The Gong Show Movie
1980 existential comedy
Plot: A week in the life of Gong Show host Chuck Barris.
This isn't the cult classic it could be, but maybe it's release on blu-ray will change that. I doubt it happens since there's really no reason for anybody to be thinking about Chuck Barris or The Gong Show these days. I'm not exactly sure what the studio expected when the concept for a movie based on this wonderfully unique and way-ahead-of-its-time train-wreck variety showcase, but I'm willing to bet it wasn't something this angsty. Barris, who does a great job playing an exhausted version of himself that is almost withering before our eyes, is self-loathing, and if the movie wasn't so messy, it would work as a metaphor that anybody stuck in a rut or trapped by his or her own life and lifetime of choices could connect with. The way Barris wears his hat, his quirky mannerisms, his shriveled posture, and his off-putting presence that makes you wonder who the hell decided he needed to be on a stage are all things anybody who watched The Gong Show (or caught the terrific Confessions of a Dangerous Mind) would expect. Combined with the behind-the-curtain existential caricature, there's an unexpected bleak murkiness beneath the chaos of the show auditions and performance montages. Barris is bombarded with The Gong Show, and it's become an unwanted extension of him, like an out-of control tumor that he desperately wants to lance. So frequently, the movie is more painful than it is fun which probably confused critics and fans of the television show at the tail end of the 1970s.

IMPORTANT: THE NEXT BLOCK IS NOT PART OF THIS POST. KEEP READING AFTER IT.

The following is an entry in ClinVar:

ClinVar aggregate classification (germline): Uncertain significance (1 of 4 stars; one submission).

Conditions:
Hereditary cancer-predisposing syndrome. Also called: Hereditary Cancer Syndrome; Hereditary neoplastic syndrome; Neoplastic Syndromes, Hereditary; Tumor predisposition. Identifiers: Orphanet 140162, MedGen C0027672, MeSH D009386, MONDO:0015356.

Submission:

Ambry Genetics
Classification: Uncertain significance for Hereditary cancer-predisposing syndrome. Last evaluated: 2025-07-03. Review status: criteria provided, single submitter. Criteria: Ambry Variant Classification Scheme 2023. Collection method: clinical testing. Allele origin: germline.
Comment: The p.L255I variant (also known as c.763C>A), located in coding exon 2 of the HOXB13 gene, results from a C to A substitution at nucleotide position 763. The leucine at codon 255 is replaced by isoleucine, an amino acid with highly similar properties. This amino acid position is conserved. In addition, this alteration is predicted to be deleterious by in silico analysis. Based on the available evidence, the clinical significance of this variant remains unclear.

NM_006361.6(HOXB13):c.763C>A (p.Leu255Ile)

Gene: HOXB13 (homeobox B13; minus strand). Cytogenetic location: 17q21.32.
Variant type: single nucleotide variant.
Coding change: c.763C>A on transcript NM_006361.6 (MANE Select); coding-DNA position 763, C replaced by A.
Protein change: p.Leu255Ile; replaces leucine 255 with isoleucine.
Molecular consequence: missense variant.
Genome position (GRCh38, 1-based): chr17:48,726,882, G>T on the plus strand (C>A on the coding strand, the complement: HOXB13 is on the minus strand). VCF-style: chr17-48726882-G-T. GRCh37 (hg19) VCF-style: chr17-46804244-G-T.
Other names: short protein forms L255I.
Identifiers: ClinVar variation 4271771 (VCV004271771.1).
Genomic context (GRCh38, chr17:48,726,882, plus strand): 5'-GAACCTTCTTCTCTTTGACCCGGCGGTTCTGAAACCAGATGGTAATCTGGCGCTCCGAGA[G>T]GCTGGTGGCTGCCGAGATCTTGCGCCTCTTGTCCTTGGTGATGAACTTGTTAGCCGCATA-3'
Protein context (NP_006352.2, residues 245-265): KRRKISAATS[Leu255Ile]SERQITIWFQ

Of course, if you watch this, it's probably because you have fond memories or maybe just an interest in the craziness that was The Gong Show, a stranger precursor to America's Got Talent that could only have existed in the late-70s. When this goes into full Gong Show mode, it's a barrage of weirdness, just a chaotic collection of the talents of talentless human beings. You'll have bad jokes ("What do you call 250 Indian maidens without nipples?" being my favorite), bad dancing, bad singing, worse singing, worse dancing, and worse jokes. It's like the life of this very strange television show, a show that arguably survived more seasons than it should have, is flashing before our eyes, and although there are some moments you wish you could unsee, there's a lot of enormously fun bits, too.
And there's this:
After a while, you feel assaulted by these performances which I think is likely part of the point. Of course, those with a taste of this kind of odd stuff will be more comfortable with the more manic moments, but even those people might cringe a bit as this gets really insane. It all builds (or falls, depending on how you look at it) to an appropriately strange and slightly surreal denouement that somehow involves a horde of Gong Show contestants, a desert, and a marching band.
Chuck Barris, by the way, has a few country-rock songs in this. This guy really was something else.
Oh, and there's been a Vincent Schiavelli spotting! It's always a pleasure seeing that guy.
Robert Downey co-wrote this.